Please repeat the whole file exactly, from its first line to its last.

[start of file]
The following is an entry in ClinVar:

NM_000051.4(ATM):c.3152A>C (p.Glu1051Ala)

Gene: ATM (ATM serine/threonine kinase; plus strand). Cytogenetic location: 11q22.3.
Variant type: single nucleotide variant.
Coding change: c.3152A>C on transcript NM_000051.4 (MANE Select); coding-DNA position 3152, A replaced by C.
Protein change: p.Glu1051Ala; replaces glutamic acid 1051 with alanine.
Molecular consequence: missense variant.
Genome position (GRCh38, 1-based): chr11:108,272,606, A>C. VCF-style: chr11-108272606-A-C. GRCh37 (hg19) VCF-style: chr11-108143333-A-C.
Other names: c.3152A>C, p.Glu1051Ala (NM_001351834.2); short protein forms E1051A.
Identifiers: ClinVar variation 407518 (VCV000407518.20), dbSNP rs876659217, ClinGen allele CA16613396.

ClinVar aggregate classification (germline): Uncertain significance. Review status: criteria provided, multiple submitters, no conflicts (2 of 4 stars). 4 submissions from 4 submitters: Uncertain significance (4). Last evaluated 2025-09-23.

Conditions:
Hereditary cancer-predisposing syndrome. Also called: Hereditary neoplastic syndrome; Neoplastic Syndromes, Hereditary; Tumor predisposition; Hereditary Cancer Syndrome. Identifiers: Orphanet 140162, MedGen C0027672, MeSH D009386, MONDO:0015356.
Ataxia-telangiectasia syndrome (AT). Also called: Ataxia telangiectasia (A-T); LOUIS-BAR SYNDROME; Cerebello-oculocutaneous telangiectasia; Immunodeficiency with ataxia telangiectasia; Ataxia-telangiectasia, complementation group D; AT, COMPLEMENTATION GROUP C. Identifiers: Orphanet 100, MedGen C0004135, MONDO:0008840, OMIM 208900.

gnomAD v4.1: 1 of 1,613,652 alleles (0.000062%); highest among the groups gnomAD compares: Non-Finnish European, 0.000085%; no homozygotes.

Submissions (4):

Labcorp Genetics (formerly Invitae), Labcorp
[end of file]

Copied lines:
The following is an entry in ClinVar:

NM_000051.4(ATM):c.3152A>C (p.Glu1051Ala)

Gene: ATM (ATM serine/threonine kinase; plus strand). Cytogenetic location: 11q22.3.
Variant type: single nucleotide variant.
Coding change: c.3152A>C on transcript NM_000051.4 (MANE Select); coding-DNA position 3152, A replaced by C.
Protein change: p.Glu1051Ala; replaces glutamic acid 1051 with alanine.
Molecular consequence: missense variant.
Genome position (GRCh38, 1-based): chr11:108,272,606, A>C. VCF-style: chr11-108272606-A-C. GRCh37 (hg19) VCF-style: chr11-108143333-A-C.
Other names: c.3152A>C, p.Glu1051Ala (NM_001351834.2); short protein forms E1051A.
Identifiers: ClinVar variation 407518 (VCV000407518.20), dbSNP rs876659217, ClinGen allele CA16613396.

ClinVar aggregate classification (germline): Uncertain significance. Review status: criteria provided, multiple submitters, no conflicts (2 of 4 stars). 4 submissions from 4 submitters: Uncertain significance (4). Last evaluated 2025-09-23.

Conditions:
Hereditary cancer-predisposing syndrome. Also called: Hereditary neoplastic syndrome; Neoplastic Syndromes, Hereditary; Tumor predisposition; Hereditary Cancer Syndrome. Identifiers: Orphanet 140162, MedGen C0027672, MeSH D009386, MONDO:0015356.
Ataxia-telangiectasia syndrome (AT). Also called: Ataxia telangiectasia (A-T); LOUIS-BAR SYNDROME; Cerebello-oculocutaneous telangiectasia; Immunodeficiency with ataxia telangiectasia; Ataxia-telangiectasia, complementation group D; AT, COMPLEMENTATION GROUP C. Identifiers: Orphanet 100, MedGen C0004135, MONDO:0008840, OMIM 208900.

gnomAD v4.1: 1 of 1,613,652 alleles (0.000062%); highest among the groups gnomAD compares: Non-Finnish European, 0.000085%; no homozygotes.

Submissions (4):

Labcorp Genetics (formerly Invitae), Labcorp